Saturday, March 23, 2013

Some thoughts on Naal's Wilderlands

Naal's "Wilderlands" is an interesting proposition. Post-rock, ambient drone, guitar drone and even growling metal are all explored on this release … but rather than bring all these parts together he explores them separately … which makes for a rather odd listening experience. Please don't get me wrong, it is a delightfully odd experience and one that points to great potential for the future.

Naal is a talented musician and he certainly demonstrates this talent on "Wilderlands", a five-track 49 minute self-released album.

His opening track - "Through The Glades" - is the utmost in post-rock perfection. It is one of the most gorgeous of guitar-led soundscapes I've heard in a while … very Lowercase Noises-esque.

We are then taken on a long drone journey entitled "The Halls Of Waiting". This is a full-on drone … not a post-rock 'incidental soundscape' that finishes a track … but seriously long-form ambient soundscape and I like it ... albeit I'll admit I needed to be in the mood for it.

The third track - “The Gate” - is another slice of deliciously instrumental rock music ... less post than the first track but as good, if not better. The track really stands out as a result of the infectious melody and upbeat movement that sits to the fore. I really like this track. There is something about it that really connects with me.

The penultimate track - “Wilderlands” - is a fuzzed-out, sludgy rockfest of a track ... really guttural but with a utterly delightful guitar piece that complements the main rhythmic grunt ... a melodic counterbalance to the grungy guitar. This track really works for me and it is rather disappointing when it finishes.

Albeit it doesn't *really* finish but moves into an 18 minute guitar-fuzz laden drone piece entitled “Under the Mountain” which features, in places, some additional commentary from Naal (I think). To be honest, I think this track is the weakest on the release ... it doesn't really do anything to what is an otherwise tight EP. I love drone but this doesn’t do anything for me.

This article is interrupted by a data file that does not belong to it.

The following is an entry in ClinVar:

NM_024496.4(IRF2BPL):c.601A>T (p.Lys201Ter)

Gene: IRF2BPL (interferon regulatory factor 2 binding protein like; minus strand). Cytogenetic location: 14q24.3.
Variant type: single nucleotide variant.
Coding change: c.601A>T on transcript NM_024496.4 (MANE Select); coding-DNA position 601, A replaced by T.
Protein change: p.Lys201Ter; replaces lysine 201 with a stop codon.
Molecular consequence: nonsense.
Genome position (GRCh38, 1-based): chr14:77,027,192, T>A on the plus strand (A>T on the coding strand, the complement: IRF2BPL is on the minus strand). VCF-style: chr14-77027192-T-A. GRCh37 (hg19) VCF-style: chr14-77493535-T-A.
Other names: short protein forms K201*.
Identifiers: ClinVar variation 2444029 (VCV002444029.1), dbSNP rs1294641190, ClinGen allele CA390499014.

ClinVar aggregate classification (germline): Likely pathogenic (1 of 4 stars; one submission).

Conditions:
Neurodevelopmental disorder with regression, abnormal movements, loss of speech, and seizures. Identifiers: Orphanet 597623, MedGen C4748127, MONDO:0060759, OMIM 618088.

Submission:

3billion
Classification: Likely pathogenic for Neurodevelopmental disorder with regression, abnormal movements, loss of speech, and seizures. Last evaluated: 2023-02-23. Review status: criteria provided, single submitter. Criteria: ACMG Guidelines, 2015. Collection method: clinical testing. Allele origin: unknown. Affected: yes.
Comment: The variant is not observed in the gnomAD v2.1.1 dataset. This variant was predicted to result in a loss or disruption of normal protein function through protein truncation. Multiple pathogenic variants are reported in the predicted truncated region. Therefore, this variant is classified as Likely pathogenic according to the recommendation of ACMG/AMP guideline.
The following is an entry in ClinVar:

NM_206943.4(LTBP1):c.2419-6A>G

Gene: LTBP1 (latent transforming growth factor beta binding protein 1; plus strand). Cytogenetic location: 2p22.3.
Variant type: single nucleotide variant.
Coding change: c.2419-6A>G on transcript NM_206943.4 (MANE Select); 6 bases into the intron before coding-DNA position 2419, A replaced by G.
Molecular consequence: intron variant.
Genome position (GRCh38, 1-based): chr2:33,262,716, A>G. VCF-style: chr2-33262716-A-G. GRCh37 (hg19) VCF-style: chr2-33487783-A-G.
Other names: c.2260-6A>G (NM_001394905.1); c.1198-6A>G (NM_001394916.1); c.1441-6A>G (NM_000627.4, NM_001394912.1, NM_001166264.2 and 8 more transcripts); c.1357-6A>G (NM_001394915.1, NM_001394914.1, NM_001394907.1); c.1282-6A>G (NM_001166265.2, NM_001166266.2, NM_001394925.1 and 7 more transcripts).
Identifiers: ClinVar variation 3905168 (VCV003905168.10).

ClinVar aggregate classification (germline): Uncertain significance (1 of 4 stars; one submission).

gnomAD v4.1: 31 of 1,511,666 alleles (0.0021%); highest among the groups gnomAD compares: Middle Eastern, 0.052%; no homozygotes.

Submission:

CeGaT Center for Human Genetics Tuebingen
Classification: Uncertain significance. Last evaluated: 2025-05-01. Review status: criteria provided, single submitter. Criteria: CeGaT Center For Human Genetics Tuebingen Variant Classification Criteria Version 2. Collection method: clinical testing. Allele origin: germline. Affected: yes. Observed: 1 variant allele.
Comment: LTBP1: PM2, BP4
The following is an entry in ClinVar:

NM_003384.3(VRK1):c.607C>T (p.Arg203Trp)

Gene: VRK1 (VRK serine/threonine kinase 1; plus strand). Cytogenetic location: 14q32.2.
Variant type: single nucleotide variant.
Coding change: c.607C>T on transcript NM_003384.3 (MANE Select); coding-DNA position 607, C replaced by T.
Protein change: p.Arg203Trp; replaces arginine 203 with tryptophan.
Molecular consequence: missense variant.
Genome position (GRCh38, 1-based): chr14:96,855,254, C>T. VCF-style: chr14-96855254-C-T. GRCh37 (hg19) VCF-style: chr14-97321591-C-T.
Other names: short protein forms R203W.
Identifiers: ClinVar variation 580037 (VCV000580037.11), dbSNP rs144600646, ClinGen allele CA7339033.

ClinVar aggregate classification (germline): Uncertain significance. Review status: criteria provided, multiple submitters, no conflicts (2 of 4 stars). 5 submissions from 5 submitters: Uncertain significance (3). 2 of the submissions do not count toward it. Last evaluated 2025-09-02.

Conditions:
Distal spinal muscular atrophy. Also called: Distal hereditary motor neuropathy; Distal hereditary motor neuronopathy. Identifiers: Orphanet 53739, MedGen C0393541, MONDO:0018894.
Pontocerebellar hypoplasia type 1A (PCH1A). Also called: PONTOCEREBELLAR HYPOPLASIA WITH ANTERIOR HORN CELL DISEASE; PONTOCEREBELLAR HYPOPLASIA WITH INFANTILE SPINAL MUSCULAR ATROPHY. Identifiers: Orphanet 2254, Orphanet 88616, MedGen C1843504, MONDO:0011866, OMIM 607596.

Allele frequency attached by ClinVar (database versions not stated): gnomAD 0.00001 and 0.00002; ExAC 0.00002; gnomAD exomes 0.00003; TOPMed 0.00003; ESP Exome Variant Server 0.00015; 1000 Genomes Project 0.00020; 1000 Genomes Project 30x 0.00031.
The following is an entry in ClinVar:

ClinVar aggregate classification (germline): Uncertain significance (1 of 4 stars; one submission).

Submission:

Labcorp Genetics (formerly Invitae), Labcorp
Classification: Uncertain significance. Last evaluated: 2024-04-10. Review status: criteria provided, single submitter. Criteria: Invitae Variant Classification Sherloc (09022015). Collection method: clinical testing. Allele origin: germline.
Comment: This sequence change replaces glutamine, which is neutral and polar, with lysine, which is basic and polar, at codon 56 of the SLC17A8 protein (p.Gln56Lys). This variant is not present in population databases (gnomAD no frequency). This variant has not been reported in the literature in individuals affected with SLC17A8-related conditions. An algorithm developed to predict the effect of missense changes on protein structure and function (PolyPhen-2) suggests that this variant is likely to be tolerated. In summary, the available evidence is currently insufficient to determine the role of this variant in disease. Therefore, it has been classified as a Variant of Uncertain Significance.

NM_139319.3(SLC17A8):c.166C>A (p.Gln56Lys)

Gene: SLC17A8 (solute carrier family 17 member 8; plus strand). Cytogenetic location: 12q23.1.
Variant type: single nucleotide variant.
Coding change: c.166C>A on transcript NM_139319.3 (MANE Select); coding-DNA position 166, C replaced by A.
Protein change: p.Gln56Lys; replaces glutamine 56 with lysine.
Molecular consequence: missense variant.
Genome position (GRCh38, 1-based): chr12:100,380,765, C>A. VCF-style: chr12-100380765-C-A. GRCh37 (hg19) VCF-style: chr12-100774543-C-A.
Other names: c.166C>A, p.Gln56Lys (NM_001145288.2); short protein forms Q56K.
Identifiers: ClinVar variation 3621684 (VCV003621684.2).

All in, I really liked this release - I see real promise in Naal and look forward to hearing more from him. My advice to him (if I may be so bold) is to stick to the post-rock / metal soundscapes ... these are very, very good ... and take it easy with the drones, they aren't to everyones taste.

Please take the time to have a listen (below) and, if you can, support truly independent music by buying the EP.


Thursday, March 21, 2013

Seven questions with ... Rune Trelvik aka A Veil Of Water

My apologies to Rune Trelvik aka A Veil Of Water for not posting his interview sooner ... but life got in the way.

That aside, "Reminder" is an album that has entranced me. I love it and am without doubt that it will appear well placed in my end-of-year album list.

I was pleased when Trelvik responded to my request for a wee interview ... here is what he had to say:


1) Who are you and what do you do?
I'm Rune Trelvik, the sole member of A Veil Of Water.

2) What are you working on at the moment?
I just released my debut album "Reminder". Besides working on promoting the album, I'm currently playing around with some ideas.

3) Who inspires you?
- Name an artist who has inspired you.
Even though it doesn't reflect through my music, I would have to say Nine Inch Nails. I can't explain why, but I've been listening to them for almost two decades and they've played a huge part in my life.

- Name a place that has inspired you.
Home. I live in a really isolated village in Norway, devoid of cities and masses of people. I draw a lot of inspiration from the solitude that home brings, allowing me to connect with the nature and silence that surrounds me.

- Name some "thing" that has inspired you.

4) What drives you to do what you do?
My love for music. Also, expression, being able to fully communicate my passions and feelings into a project that I completely manage myself.

5) What values do you wish your creativity to express?
I don't particularly have any values that I wish to express with my music. Frankly, I just want to express my feelings, my thoughts, and my passion.

6) What role does community play in what you do?
I'm very grateful for all the promotion and help I've been getting through various social media sites as well as through Hidden Vibes. Oleksiy Sakevych (Endless Melancholy) has been very helpful getting my release known and out there. So, a big thanks to him!

7) What is next for what you do?
Right now I'm playing around with various ideas, and experimenting with different sounds. I will definitely be releasing another full length at some point, but until then, I'm working on an EP. But I have no idea in which direction it will go.


Have a listen below ... I hope "Reminder" entrances you as it has me.

Friday, March 15, 2013

Loving ... Mark Blood's mix for the DBS Netlabel Podcast

This podcast will set you up for a fab Friday night or a super-special Saturday morning ... it features some seriously sweet dub techno and was mixed by a friend of mine.

I hope you'll enjoy it as much as I have.


Wednesday, March 13, 2013

I love it when my daughters send me videos ... Isaac's Live Lip-Dup Proposal

Thanks Dayna!

What I am reading ... (well trying to)

I love books and I love reading. Unfortunately I am the worlds-worst for (a) stockpiling books that I never read and (b) read so slowly that I can’t get through all the books I want to.

Here are some of the books I want to read and am slowly working through ... starting with “Drawn in”.

“Drawn In: A Creative Process for Artists, Activists, and Jesus Followers” by Troy Bronsink is a fascinating book where the author highlights the creative process and how it can help look at God’s creative endeavours in a new light. I'm working through it and am certainly drawn into it.